Concerns among OEMs included the current situation of CAN buses being generally accessible (through ODB2-port or similar) and that the idea that the proprietary nature of signals was preventing unauthorized access to OEM-only features. Unauthorized access to such features might have a minor to medium impact (boosting engine power) or even more serious (unlocking cars and bypassing start-prevention systems). Keeping data definitions secret has of course been very ineffective as a prevention, since the knowledge of many OEM-proprietary signals exist among proponents of both legal and illegal activities and tooling. The solutions lie in proper security architectures. Nonetheless, the main point here is the understanding that VSS outlines a standard for data that OEMs can agree upon, as well as a methodology and tooling that are equally applicable on extension data trees that can be kept proprietary.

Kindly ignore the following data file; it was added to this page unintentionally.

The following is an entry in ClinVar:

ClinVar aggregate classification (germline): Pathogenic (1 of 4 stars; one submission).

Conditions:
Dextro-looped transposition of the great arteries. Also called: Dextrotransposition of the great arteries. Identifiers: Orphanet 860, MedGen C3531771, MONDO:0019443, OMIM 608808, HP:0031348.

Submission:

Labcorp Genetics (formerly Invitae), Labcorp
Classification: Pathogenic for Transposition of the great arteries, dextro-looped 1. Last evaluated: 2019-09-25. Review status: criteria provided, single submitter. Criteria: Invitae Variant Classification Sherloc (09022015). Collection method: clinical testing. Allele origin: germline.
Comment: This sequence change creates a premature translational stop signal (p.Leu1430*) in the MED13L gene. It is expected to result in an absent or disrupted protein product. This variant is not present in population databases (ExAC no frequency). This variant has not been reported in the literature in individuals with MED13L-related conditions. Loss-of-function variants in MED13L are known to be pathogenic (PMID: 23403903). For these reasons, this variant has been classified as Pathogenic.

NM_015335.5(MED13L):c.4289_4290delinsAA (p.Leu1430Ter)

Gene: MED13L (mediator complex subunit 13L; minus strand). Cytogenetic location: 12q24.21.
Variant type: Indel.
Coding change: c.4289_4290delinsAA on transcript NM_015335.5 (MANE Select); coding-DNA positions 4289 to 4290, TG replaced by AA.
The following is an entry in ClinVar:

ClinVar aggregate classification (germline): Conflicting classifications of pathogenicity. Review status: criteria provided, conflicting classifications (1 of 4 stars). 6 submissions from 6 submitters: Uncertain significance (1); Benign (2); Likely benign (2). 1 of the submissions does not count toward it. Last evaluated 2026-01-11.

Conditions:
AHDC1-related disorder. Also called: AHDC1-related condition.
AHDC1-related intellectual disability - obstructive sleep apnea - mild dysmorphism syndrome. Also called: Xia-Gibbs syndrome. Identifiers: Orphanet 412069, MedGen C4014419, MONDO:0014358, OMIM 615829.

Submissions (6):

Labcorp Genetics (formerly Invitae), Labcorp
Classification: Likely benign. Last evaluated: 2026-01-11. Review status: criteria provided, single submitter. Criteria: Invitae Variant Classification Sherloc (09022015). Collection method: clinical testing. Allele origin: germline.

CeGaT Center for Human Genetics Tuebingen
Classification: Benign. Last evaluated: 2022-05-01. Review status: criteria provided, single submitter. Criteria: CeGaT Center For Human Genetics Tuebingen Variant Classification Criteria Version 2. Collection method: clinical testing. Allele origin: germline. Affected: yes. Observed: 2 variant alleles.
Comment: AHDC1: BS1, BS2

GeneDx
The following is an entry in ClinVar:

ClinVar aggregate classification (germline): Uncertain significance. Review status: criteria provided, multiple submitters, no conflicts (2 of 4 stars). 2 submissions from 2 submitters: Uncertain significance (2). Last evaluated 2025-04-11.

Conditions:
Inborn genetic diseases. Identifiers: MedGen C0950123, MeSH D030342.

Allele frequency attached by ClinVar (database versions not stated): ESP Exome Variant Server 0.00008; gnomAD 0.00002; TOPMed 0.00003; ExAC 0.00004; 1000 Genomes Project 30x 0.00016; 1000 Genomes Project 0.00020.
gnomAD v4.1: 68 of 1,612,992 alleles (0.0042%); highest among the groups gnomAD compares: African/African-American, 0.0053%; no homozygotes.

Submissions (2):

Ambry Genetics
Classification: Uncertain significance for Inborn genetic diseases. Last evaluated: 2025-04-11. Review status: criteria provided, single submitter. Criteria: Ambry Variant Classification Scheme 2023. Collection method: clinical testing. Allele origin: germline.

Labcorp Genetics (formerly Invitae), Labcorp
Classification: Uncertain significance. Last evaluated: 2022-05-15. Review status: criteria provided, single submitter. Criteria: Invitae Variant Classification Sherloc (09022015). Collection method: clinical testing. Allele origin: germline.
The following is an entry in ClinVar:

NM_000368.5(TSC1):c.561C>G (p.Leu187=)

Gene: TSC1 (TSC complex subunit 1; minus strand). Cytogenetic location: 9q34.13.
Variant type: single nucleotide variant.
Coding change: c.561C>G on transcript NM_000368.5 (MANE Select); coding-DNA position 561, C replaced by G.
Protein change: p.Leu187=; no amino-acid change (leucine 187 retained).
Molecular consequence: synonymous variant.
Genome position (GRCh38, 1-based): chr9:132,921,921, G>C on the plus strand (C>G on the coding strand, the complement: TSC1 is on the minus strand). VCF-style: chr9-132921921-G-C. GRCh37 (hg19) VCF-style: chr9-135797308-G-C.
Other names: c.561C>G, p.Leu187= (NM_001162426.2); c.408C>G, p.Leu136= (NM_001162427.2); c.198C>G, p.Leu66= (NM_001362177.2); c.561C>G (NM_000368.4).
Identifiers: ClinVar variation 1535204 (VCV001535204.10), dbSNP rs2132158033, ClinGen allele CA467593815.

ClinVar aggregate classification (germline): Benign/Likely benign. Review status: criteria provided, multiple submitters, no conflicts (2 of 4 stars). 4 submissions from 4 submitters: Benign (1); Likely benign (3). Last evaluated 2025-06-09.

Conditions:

• VSS can standardize "harmless" and common signal data, without requiring all car signals to be standardized.
  • The ability to write data and affect functions is separate from the ability to read information, and this shall always be controlled by access-control mechanisms thatare applied in the implementations for the signal database
  • Finally, we must recognize that agreement on VSS (or other standard) brings with it not only the signal data definitions, but an agreement on the format to describe data, including future extensions (common or proprietary), and it furthermore brings a whole set of methods, middleware-implementations, and related tooling that can be shared.  It might be that it is in that agreement on standard formats, methods and tools, that even the largest value can be found.